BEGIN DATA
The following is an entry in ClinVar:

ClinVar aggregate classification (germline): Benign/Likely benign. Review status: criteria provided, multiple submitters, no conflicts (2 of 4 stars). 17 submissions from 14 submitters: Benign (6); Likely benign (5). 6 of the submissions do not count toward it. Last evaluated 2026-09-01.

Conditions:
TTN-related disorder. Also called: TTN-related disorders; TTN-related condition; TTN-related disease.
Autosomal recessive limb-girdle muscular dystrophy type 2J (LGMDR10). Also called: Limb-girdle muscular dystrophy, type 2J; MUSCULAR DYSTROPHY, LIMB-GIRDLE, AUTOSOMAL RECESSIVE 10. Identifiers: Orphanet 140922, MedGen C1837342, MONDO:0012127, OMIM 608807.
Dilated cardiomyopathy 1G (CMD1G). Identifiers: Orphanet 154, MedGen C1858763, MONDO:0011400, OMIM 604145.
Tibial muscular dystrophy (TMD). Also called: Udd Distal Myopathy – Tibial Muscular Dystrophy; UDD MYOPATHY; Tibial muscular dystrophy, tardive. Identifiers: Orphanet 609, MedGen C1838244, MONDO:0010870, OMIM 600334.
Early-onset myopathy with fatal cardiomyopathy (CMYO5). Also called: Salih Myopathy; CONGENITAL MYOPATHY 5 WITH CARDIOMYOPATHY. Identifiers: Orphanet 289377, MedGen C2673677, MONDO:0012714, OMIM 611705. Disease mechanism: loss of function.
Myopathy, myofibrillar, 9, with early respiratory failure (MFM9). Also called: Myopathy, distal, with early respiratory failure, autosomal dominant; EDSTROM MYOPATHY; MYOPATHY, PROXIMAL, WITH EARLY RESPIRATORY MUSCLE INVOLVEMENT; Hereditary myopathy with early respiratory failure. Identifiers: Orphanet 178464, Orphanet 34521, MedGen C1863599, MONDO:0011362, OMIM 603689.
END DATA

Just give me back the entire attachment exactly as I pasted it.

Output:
The following is an entry in ClinVar:

ClinVar aggregate classification (germline): Benign/Likely benign. Review status: criteria provided, multiple submitters, no conflicts (2 of 4 stars). 17 submissions from 14 submitters: Benign (6); Likely benign (5). 6 of the submissions do not count toward it. Last evaluated 2026-09-01.

Conditions:
TTN-related disorder. Also called: TTN-related disorders; TTN-related condition; TTN-related disease.
Autosomal recessive limb-girdle muscular dystrophy type 2J (LGMDR10). Also called: Limb-girdle muscular dystrophy, type 2J; MUSCULAR DYSTROPHY, LIMB-GIRDLE, AUTOSOMAL RECESSIVE 10. Identifiers: Orphanet 140922, MedGen C1837342, MONDO:0012127, OMIM 608807.
Dilated cardiomyopathy 1G (CMD1G). Identifiers: Orphanet 154, MedGen C1858763, MONDO:0011400, OMIM 604145.
Tibial muscular dystrophy (TMD). Also called: Udd Distal Myopathy – Tibial Muscular Dystrophy; UDD MYOPATHY; Tibial muscular dystrophy, tardive. Identifiers: Orphanet 609, MedGen C1838244, MONDO:0010870, OMIM 600334.
Early-onset myopathy with fatal cardiomyopathy (CMYO5). Also called: Salih Myopathy; CONGENITAL MYOPATHY 5 WITH CARDIOMYOPATHY. Identifiers: Orphanet 289377, MedGen C2673677, MONDO:0012714, OMIM 611705. Disease mechanism: loss of function.
Myopathy, myofibrillar, 9, with early respiratory failure (MFM9). Also called: Myopathy, distal, with early respiratory failure, autosomal dominant; EDSTROM MYOPATHY; MYOPATHY, PROXIMAL, WITH EARLY RESPIRATORY MUSCLE INVOLVEMENT; Hereditary myopathy with early respiratory failure. Identifiers: Orphanet 178464, Orphanet 34521, MedGen C1863599, MONDO:0011362, OMIM 603689.